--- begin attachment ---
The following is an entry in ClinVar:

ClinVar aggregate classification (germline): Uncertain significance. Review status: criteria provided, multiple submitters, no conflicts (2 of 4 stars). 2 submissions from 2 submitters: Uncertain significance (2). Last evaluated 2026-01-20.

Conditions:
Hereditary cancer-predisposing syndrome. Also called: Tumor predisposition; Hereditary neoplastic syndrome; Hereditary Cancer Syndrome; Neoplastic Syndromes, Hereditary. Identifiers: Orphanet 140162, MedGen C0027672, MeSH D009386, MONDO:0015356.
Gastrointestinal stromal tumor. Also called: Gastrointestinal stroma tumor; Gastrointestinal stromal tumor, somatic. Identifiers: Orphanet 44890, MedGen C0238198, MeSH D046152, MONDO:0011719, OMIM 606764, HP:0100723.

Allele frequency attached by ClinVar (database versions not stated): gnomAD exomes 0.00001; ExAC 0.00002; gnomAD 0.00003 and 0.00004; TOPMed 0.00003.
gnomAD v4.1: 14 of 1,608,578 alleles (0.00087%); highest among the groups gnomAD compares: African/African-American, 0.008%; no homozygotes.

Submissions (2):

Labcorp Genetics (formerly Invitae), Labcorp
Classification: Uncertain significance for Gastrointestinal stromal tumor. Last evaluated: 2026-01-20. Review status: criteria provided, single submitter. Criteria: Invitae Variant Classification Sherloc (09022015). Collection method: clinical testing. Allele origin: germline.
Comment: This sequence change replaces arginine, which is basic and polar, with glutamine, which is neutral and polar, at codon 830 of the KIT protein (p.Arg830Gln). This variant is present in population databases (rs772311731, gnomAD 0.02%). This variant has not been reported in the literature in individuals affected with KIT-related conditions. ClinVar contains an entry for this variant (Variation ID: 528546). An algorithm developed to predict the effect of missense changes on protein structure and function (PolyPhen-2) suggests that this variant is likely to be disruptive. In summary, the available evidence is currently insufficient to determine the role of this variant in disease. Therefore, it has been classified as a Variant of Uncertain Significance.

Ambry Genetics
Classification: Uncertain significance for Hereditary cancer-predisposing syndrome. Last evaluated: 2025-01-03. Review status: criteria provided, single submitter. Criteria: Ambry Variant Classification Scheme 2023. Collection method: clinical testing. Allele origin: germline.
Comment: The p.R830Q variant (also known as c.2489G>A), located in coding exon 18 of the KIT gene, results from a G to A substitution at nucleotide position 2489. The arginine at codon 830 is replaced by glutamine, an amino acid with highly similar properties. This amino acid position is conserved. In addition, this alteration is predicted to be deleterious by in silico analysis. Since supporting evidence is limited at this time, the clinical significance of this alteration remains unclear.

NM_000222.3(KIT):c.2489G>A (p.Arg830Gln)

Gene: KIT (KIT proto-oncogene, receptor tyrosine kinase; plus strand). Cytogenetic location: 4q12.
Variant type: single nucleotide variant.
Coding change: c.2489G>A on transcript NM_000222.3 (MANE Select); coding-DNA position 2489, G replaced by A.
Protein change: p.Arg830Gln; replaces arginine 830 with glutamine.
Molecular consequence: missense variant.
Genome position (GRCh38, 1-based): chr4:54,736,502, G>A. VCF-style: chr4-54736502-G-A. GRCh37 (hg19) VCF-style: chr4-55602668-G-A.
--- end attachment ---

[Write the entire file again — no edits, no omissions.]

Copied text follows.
The following is an entry in ClinVar:

ClinVar aggregate classification (germline): Uncertain significance. Review status: criteria provided, multiple submitters, no conflicts (2 of 4 stars). 2 submissions from 2 submitters: Uncertain significance (2). Last evaluated 2026-01-20.

Conditions:
Hereditary cancer-predisposing syndrome. Also called: Tumor predisposition; Hereditary neoplastic syndrome; Hereditary Cancer Syndrome; Neoplastic Syndromes, Hereditary. Identifiers: Orphanet 140162, MedGen C0027672, MeSH D009386, MONDO:0015356.
Gastrointestinal stromal tumor. Also called: Gastrointestinal stroma tumor; Gastrointestinal stromal tumor, somatic. Identifiers: Orphanet 44890, MedGen C0238198, MeSH D046152, MONDO:0011719, OMIM 606764, HP:0100723.

Allele frequency attached by ClinVar (database versions not stated): gnomAD exomes 0.00001; ExAC 0.00002; gnomAD 0.00003 and 0.00004; TOPMed 0.00003.
gnomAD v4.1: 14 of 1,608,578 alleles (0.00087%); highest among the groups gnomAD compares: African/African-American, 0.008%; no homozygotes.

Submissions (2):

Labcorp Genetics (formerly Invitae), Labcorp
Classification: Uncertain significance for Gastrointestinal stromal tumor. Last evaluated: 2026-01-20. Review status: criteria provided, single submitter. Criteria: Invitae Variant Classification Sherloc (09022015). Collection method: clinical testing. Allele origin: germline.
Comment: This sequence change replaces arginine, which is basic and polar, with glutamine, which is neutral and polar, at codon 830 of the KIT protein (p.Arg830Gln). This variant is present in population databases (rs772311731, gnomAD 0.02%). This variant has not been reported in the literature in individuals affected with KIT-related conditions. ClinVar contains an entry for this variant (Variation ID: 528546). An algorithm developed to predict the effect of missense changes on protein structure and function (PolyPhen-2) suggests that this variant is likely to be disruptive. In summary, the available evidence is currently insufficient to determine the role of this variant in disease. Therefore, it has been classified as a Variant of Uncertain Significance.

Ambry Genetics
Classification: Uncertain significance for Hereditary cancer-predisposing syndrome. Last evaluated: 2025-01-03. Review status: criteria provided, single submitter. Criteria: Ambry Variant Classification Scheme 2023. Collection method: clinical testing. Allele origin: germline.
Comment: The p.R830Q variant (also known as c.2489G>A), located in coding exon 18 of the KIT gene, results from a G to A substitution at nucleotide position 2489. The arginine at codon 830 is replaced by glutamine, an amino acid with highly similar properties. This amino acid position is conserved. In addition, this alteration is predicted to be deleterious by in silico analysis. Since supporting evidence is limited at this time, the clinical significance of this alteration remains unclear.

NM_000222.3(KIT):c.2489G>A (p.Arg830Gln)

Gene: KIT (KIT proto-oncogene, receptor tyrosine kinase; plus strand). Cytogenetic location: 4q12.
Variant type: single nucleotide variant.
Coding change: c.2489G>A on transcript NM_000222.3 (MANE Select); coding-DNA position 2489, G replaced by A.
Protein change: p.Arg830Gln; replaces arginine 830 with glutamine.
Molecular consequence: missense variant.
Genome position (GRCh38, 1-based): chr4:54,736,502, G>A. VCF-style: chr4-54736502-G-A. GRCh37 (hg19) VCF-style: chr4-55602668-G-A.